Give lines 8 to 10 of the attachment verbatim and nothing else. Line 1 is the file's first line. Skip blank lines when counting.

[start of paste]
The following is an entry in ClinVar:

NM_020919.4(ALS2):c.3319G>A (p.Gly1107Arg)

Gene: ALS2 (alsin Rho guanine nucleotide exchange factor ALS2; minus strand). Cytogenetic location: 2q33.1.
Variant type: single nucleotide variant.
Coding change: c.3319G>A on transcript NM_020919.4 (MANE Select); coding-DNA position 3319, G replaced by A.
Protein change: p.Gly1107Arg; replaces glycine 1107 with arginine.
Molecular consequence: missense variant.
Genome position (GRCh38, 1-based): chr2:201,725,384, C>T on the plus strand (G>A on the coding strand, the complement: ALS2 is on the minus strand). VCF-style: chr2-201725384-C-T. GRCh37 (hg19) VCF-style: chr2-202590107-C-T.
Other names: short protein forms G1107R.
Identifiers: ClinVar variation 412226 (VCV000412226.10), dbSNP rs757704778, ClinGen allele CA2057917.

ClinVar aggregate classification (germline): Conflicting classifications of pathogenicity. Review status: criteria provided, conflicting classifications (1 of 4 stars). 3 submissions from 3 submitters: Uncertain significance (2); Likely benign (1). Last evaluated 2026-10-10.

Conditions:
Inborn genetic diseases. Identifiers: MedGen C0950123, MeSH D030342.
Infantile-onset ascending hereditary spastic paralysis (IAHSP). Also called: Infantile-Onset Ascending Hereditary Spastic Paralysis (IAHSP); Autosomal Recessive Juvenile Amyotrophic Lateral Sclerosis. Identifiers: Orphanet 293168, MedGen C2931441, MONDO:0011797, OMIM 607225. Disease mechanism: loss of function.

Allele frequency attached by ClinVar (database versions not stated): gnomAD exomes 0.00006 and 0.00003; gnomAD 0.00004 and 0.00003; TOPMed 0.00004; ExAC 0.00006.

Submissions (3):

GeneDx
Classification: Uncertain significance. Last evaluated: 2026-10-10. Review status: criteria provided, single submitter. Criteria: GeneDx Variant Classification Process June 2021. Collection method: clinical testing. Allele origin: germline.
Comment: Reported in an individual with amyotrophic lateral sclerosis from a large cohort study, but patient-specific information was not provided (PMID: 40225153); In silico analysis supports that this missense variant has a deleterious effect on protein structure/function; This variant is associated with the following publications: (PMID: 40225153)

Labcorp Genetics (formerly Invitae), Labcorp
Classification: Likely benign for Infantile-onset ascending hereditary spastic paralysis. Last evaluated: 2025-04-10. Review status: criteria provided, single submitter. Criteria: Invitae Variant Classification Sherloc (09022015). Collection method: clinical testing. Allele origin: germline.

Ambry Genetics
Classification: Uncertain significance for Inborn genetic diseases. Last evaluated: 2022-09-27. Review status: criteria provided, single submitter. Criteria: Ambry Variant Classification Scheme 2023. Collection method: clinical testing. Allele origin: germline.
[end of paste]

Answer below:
Genome position (GRCh38, 1-based): chr2:201,725,384, C>T on the plus strand (G>A on the coding strand, the complement: ALS2 is on the minus strand). VCF-style: chr2-201725384-C-T. GRCh37 (hg19) VCF-style: chr2-202590107-C-T.
Other names: short protein forms G1107R.
Identifiers: ClinVar variation 412226 (VCV000412226.10), dbSNP rs757704778, ClinGen allele CA2057917.